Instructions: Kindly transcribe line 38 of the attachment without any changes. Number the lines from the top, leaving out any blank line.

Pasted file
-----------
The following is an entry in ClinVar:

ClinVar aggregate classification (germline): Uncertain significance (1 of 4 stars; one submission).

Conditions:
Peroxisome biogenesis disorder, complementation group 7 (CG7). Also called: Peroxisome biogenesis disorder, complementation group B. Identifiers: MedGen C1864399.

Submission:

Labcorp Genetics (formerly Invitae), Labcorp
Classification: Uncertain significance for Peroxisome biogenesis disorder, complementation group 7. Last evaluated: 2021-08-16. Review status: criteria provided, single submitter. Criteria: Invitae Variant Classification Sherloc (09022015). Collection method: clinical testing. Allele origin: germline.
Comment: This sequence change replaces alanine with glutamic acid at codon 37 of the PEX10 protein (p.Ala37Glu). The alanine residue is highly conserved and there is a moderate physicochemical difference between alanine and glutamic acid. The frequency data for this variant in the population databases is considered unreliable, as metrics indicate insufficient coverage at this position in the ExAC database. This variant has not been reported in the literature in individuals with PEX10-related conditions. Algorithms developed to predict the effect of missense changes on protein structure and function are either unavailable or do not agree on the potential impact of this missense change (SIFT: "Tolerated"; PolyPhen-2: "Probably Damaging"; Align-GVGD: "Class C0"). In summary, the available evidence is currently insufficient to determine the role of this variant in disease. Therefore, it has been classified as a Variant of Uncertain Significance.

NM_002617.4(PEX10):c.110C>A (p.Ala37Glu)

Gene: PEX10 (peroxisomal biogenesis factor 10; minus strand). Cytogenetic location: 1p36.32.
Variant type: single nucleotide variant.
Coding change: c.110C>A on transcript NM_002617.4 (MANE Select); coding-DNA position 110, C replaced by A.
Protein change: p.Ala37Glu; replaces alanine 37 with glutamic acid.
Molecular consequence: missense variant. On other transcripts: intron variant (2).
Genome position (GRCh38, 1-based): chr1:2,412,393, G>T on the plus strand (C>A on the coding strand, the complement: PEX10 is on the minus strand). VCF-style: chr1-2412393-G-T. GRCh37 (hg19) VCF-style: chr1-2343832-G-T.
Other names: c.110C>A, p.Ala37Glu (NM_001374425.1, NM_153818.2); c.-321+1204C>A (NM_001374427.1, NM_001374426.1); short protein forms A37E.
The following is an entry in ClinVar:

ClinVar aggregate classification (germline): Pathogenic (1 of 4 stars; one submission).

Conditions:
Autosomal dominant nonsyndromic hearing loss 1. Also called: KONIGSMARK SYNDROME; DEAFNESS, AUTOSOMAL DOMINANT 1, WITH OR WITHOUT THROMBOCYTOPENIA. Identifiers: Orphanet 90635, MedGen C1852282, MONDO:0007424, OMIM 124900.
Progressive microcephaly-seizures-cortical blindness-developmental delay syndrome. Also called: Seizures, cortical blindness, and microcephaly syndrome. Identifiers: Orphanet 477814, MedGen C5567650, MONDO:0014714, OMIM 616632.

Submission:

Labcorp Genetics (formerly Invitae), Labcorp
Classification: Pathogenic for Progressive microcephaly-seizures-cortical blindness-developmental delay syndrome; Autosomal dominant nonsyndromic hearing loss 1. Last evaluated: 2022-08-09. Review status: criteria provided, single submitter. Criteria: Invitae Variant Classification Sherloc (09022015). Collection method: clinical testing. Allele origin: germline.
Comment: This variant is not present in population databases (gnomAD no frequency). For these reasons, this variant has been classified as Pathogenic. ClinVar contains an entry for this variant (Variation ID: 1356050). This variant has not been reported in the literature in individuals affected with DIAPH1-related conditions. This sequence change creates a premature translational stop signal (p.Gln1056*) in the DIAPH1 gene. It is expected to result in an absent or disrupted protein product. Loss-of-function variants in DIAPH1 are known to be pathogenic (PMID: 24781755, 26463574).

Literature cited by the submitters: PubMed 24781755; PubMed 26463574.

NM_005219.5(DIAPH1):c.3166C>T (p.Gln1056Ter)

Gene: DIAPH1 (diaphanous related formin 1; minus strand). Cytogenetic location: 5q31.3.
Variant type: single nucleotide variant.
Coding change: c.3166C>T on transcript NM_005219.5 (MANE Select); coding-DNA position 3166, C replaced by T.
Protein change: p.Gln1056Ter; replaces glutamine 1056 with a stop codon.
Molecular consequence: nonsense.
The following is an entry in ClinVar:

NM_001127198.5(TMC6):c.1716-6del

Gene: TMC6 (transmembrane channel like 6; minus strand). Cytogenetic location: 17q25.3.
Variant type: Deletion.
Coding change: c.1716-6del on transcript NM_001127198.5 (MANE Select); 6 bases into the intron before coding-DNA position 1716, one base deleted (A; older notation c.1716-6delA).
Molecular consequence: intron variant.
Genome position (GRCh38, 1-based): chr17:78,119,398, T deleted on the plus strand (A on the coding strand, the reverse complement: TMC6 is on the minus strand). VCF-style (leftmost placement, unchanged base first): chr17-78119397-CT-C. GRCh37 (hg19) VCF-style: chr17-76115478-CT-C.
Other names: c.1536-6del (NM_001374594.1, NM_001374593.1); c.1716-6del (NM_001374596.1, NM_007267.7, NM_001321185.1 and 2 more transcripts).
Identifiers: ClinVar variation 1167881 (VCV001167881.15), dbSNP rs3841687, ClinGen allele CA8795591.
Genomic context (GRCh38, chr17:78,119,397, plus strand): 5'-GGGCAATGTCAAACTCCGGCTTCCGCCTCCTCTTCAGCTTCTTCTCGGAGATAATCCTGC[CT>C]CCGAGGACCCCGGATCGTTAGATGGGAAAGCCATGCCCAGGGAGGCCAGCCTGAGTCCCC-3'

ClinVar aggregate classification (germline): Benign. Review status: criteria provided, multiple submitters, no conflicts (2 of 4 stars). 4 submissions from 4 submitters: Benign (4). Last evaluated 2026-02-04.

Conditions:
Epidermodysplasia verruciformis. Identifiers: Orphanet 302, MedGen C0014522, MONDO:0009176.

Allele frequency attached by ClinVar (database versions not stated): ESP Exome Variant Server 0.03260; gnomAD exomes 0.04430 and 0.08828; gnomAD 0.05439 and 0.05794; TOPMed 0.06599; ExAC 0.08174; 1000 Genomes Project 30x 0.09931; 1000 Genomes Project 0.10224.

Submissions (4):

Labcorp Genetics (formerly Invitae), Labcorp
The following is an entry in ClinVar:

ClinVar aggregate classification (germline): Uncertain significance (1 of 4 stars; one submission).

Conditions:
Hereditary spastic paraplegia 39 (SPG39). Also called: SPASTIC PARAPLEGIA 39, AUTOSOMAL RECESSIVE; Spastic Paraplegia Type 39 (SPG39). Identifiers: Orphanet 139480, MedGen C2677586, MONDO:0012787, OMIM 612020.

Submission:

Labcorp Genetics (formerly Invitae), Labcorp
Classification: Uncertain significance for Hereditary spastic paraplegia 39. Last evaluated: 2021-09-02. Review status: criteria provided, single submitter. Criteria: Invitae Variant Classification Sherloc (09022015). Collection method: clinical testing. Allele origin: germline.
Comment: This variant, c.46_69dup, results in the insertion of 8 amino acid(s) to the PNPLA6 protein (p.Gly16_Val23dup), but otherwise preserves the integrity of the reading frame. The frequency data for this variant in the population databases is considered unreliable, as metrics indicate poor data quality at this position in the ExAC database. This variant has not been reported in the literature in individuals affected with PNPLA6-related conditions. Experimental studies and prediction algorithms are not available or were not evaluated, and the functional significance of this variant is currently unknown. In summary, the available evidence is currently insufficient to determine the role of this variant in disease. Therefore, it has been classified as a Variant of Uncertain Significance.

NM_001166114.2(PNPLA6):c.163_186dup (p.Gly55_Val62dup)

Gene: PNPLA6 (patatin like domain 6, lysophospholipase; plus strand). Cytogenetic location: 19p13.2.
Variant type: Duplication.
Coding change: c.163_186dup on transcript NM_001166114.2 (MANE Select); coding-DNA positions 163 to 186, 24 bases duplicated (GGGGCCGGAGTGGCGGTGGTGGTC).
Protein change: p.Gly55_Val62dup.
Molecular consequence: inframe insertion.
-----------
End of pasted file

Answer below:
Molecular consequence: intron variant.